A couple of months ago during a coaching session a recent MBA graduate asked me which courses he should consider to further develop his business skills.
“My advice would be to take up something creative preferably in the performing arts arena” I responded after a few moments thought, “As a future leader you will need to be comfortable working with groups of people in all sorts of circumstances. I’d think about joining a local amateur dramatic group or at least take a course in public speaking preferably with exposure to the media”
Later on that evening I sat reviewing the notes that I’d made during the session. My thoughts began to wander and I found myself thinking about what were the most important leadership traits – a topic that occupies a considerable portion of my waking hours.
Fundamentally I believe that at the core of Leadership are the personal traits, characteristics and values that provide the leader with the ability to create change and opportunity in any given situation. However, I believe that there is a characteristic that all great leaders have in common that enables them to transcend differing leadership situations with apparent ease.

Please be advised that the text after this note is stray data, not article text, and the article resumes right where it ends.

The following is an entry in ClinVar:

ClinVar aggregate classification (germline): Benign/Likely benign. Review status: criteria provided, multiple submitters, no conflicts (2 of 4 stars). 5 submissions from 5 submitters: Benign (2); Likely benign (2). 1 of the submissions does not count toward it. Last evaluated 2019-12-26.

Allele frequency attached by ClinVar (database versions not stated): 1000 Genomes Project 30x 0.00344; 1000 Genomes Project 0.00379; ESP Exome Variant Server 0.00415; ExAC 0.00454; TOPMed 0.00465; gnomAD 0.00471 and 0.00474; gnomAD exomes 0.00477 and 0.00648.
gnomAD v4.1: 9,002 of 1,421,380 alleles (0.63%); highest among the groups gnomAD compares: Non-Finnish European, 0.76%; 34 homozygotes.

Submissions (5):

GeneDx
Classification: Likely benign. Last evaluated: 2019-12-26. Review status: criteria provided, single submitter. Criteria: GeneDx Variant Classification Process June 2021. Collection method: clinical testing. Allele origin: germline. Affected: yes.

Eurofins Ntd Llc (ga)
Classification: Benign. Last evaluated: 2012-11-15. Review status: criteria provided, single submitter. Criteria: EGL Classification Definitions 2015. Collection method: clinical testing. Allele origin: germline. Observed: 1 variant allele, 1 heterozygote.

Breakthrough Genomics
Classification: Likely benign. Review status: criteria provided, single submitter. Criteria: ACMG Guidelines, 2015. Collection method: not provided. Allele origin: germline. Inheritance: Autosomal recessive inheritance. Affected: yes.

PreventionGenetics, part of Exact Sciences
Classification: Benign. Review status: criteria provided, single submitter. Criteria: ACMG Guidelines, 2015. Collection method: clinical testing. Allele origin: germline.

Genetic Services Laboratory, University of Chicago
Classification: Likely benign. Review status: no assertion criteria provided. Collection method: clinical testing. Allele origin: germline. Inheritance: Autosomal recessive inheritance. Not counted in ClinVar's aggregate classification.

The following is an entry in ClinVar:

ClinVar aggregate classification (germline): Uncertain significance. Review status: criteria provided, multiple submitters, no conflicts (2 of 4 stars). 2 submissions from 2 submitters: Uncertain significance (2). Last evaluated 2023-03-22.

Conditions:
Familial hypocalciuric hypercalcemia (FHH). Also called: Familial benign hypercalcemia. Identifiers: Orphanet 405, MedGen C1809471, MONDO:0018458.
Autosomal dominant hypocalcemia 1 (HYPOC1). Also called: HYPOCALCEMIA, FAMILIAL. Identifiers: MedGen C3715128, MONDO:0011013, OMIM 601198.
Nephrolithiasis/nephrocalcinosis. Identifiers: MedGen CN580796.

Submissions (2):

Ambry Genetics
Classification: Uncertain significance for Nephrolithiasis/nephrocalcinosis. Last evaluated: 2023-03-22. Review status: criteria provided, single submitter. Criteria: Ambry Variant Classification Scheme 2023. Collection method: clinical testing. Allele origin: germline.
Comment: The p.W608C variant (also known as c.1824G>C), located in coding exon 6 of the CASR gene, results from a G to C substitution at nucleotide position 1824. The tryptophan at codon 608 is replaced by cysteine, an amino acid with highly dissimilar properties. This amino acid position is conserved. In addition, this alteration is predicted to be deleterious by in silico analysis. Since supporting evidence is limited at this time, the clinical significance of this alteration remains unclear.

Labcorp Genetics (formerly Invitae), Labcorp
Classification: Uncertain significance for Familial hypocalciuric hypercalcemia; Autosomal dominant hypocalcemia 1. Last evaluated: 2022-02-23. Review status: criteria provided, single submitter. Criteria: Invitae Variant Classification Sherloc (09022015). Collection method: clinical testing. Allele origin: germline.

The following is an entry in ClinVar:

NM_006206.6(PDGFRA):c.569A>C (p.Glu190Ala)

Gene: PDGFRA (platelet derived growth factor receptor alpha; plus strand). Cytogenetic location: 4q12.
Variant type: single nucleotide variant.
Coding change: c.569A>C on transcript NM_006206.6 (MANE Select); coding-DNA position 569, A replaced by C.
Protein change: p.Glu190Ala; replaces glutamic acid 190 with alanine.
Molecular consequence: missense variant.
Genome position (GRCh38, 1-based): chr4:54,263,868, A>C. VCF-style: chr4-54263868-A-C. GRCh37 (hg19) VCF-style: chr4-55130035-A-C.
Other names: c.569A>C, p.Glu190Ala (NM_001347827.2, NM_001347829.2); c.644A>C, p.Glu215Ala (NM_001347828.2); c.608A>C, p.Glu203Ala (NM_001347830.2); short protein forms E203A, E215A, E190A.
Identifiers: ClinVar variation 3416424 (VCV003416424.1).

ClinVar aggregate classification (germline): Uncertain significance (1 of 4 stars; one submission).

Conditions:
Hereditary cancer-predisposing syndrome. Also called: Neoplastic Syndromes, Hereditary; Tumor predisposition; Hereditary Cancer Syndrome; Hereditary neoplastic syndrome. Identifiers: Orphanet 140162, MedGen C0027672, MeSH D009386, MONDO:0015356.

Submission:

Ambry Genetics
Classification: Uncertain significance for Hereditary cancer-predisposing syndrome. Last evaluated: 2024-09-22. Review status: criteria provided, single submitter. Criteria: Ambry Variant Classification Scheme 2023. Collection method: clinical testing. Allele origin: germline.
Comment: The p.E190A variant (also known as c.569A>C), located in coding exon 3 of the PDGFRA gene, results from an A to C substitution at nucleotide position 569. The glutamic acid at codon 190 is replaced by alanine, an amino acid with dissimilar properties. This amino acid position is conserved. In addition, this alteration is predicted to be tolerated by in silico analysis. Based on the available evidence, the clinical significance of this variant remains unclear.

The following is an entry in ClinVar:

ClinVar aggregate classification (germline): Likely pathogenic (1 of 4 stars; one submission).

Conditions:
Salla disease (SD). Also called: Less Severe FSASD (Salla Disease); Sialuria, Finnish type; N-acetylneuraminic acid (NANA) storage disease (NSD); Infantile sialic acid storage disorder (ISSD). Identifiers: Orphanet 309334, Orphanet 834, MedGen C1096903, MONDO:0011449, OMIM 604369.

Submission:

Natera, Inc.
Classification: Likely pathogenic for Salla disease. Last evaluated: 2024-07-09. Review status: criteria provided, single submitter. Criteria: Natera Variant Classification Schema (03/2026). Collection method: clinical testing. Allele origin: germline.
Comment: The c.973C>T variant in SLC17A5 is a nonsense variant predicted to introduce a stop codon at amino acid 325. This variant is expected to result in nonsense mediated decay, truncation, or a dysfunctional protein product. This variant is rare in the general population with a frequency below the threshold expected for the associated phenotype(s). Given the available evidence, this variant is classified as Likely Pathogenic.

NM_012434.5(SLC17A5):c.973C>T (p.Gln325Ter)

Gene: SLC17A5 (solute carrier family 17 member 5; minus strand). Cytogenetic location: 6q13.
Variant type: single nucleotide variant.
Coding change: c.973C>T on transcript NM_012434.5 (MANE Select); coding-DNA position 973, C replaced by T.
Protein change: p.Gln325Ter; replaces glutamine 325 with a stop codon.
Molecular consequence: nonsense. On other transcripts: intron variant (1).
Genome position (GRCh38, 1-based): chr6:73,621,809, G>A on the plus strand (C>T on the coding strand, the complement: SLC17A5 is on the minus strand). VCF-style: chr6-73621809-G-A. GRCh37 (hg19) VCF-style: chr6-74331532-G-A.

It’s a commonly held view, by practitioners and academics alike, that a primary skill of a good leader is to be able to learn from a situation and apply that learning in a differing scenario – in essence to bring the wisdom acquired in one circumstance to the aid of another. A key differentiator of the modern leader is not only the ability to learn more from a given situation than those around him but also to take that abstract learning and apply it in differing contexts.
So what is it that the skilled leader does that others don’t? What is the special attribute that great leaders have in abundance?
The answer in my experience is quite simply………curiosity.
The curiosity that causes them to question what others take for granted. The curiosity that opens up a world of new opportunities and possibilities. The curiosity that opens their mind to new ideas and novel insights where others only see the tried and tested. The curiosity that provides the vision to innovate and take risk. The curiosity that stimulates the challenge within them to take things to the next level. Above all the curiosity that underpins their ability to learn.
The following morning I met up with the MBA graduate over coffee.
“Remind me to talk to you about Leadership traits at our next session. I want to develop what we were talking about yesterday in a different direction.” I said as we sat down.
“Sure will” he responded. “Sounds an interesting topic, I’m really curious!”